18. Appellant challenged this order before the Appellate Authority, Shri Sanjiv Srivastava, Director (CX.4), CBEC pleading that the DOPT O.M. could not supersede the provisions of the RTI Act and that the above O.M. misconstrued the provisions of Sections 6(1) and 6(3). He contested CPIO's contention that the O.M. could at all be cited as the reason for refusal to disclose the information as requested by appellant.
19. Appellate Authority considered the matter and passed a speaking order dated 03.09.2008. It is significant that in the Appellate Authority's order, the DOPT's O.M. was mentioned only in passing and, cited in support of the conclusions Appellate Authority arrived at on independent reading of the meaning of Section 6(1) and 6(3).
20. The summary of Appellate Authority's decision is as follows:-
(i) Appellate Authority held that he did not find “any error in submission of the appellant that Section 6(3) of the Act provides that request could have been transferred”.
(ii) He noted that the present request for information under Section 6(1) and request for transfer under Section 6(3) were sequels to the appellant earlier applying through other RTI-petitions for a set of information from the several public authorities and receiving their replies. “Now applicant is seeking some information in furtherance of the information that has been received from the said public authorities.”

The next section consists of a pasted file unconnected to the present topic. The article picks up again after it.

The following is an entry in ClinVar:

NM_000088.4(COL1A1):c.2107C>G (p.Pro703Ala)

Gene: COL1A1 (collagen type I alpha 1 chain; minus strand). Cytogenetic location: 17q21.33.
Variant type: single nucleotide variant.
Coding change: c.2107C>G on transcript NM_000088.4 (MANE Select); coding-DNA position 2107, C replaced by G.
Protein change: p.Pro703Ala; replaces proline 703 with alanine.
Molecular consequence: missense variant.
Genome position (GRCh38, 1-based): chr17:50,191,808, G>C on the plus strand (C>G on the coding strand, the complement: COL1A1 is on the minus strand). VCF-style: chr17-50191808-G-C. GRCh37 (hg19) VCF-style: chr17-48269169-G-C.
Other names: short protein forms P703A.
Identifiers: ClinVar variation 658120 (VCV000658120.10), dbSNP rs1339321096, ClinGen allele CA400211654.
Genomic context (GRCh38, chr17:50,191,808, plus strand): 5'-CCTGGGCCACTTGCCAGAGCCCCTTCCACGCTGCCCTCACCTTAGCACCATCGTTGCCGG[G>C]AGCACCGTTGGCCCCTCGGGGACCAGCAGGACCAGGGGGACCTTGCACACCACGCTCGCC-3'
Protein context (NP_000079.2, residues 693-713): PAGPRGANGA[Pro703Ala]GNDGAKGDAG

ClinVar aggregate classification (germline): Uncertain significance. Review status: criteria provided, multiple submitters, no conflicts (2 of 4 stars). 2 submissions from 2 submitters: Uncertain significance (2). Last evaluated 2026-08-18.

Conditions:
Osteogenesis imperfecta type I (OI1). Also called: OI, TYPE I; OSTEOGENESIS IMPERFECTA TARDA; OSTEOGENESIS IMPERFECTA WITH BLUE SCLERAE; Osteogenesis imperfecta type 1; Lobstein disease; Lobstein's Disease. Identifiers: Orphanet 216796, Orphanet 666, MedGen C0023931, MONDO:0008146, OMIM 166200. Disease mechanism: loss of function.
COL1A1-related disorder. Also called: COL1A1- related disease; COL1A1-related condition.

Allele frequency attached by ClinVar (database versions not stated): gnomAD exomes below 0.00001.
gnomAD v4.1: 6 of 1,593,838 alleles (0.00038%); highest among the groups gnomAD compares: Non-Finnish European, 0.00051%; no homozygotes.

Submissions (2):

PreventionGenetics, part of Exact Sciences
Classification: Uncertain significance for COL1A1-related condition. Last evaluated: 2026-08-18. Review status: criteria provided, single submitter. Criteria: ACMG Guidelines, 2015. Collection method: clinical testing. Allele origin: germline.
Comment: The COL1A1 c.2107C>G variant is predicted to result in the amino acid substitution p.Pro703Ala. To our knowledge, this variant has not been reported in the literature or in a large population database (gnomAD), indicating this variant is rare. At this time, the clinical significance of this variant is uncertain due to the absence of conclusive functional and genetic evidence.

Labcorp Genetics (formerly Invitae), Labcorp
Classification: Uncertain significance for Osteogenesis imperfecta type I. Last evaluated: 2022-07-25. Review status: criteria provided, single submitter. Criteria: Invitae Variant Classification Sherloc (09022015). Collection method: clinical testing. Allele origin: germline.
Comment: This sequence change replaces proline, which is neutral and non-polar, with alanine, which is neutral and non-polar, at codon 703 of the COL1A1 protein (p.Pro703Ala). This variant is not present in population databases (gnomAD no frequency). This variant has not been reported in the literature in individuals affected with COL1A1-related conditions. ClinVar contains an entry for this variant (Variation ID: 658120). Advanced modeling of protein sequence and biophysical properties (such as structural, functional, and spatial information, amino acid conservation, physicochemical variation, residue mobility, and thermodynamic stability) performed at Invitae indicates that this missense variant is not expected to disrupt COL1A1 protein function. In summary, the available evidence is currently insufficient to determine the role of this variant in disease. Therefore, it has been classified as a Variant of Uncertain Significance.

(iii) From the above, Appellate Authority concluded that appellant was 'fully aware' as to where the information sought by him was available. In other words, he was in know of the public authority where the information requested by him was held within the meaning of Section 2(j) of RTI Act.
(iv) Appellate Authority argues that RTI Act in its Section 6(1) authorized appellant to file his RTI-application before a public authority, which he believed and knew, held the information he was seeking. The Act, inferentially, did not authorize an applicant to file an application before a public authority, who he knew, did not hold the requested information, or that he knew that such public authority held only a small part of the range of information he was requesting. According to the Appellate Authority, a petitioner filing his request before any public authority ⎯ in the hope that it was now the responsibility of the CPIO of that public authority to transfer his petition under Section 6(3) to wherever the information was held, regardless of whether that public authority held or did not hold the requested information ⎯ was not congruent with the scheme of the RTI Act.
“In case where the appellant genuinely believes that the information is available with this public authority to whom the application is made, but the concerned CPIO finds that the said information is not available with this public authority, but is available with some other public authority, then the Section prescribes the mode of transfer. However, it does not prescribes an indirect mode of approaching the other public authorities, which are otherwise directly accessible to the applicant.